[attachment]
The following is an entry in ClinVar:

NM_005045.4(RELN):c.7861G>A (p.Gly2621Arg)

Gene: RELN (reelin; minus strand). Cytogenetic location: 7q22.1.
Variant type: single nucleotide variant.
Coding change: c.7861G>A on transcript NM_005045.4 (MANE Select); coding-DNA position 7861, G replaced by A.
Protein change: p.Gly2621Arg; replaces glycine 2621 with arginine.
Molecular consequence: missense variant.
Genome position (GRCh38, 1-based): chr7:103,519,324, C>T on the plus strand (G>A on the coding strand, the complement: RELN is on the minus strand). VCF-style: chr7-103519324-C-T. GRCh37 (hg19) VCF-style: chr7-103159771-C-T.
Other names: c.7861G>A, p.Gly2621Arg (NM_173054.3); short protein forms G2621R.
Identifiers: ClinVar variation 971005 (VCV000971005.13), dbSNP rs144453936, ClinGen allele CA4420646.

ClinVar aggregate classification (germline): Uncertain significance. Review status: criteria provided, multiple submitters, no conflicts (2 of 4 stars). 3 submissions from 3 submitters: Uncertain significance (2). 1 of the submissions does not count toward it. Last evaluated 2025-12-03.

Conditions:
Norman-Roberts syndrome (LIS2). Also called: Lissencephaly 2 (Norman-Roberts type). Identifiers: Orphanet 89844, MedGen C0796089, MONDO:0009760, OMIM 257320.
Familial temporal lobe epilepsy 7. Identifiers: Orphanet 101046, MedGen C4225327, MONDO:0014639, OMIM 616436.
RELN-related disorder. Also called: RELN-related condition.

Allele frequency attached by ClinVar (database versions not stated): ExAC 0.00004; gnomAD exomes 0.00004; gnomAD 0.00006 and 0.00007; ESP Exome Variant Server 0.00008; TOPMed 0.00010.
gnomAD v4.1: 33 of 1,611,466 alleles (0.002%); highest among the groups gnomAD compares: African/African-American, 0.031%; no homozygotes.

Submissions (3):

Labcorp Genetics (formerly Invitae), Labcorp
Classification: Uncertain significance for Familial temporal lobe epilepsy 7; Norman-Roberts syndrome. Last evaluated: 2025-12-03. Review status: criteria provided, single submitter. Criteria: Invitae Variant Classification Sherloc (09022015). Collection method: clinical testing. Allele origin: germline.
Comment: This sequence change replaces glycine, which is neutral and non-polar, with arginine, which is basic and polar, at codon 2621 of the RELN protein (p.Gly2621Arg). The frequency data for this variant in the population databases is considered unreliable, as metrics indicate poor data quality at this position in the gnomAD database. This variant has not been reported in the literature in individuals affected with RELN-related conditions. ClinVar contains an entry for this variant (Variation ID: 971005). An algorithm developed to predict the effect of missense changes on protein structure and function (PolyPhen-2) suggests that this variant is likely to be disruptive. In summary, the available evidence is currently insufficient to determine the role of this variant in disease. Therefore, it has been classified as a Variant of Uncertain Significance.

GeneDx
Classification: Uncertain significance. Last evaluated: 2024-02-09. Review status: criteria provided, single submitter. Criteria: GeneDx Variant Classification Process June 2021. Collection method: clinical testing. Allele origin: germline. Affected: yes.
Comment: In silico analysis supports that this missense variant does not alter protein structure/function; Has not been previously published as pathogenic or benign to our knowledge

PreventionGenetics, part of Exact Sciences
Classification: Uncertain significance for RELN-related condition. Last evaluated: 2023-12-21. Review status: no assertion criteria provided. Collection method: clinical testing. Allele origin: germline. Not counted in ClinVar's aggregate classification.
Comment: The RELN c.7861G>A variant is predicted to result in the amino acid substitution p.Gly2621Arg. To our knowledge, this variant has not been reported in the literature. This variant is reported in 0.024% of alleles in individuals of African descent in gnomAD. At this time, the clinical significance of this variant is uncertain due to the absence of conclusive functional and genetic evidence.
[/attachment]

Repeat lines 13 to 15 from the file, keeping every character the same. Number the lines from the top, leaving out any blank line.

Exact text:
Norman-Roberts syndrome (LIS2). Also called: Lissencephaly 2 (Norman-Roberts type). Identifiers: Orphanet 89844, MedGen C0796089, MONDO:0009760, OMIM 257320.
Familial temporal lobe epilepsy 7. Identifiers: Orphanet 101046, MedGen C4225327, MONDO:0014639, OMIM 616436.
RELN-related disorder. Also called: RELN-related condition.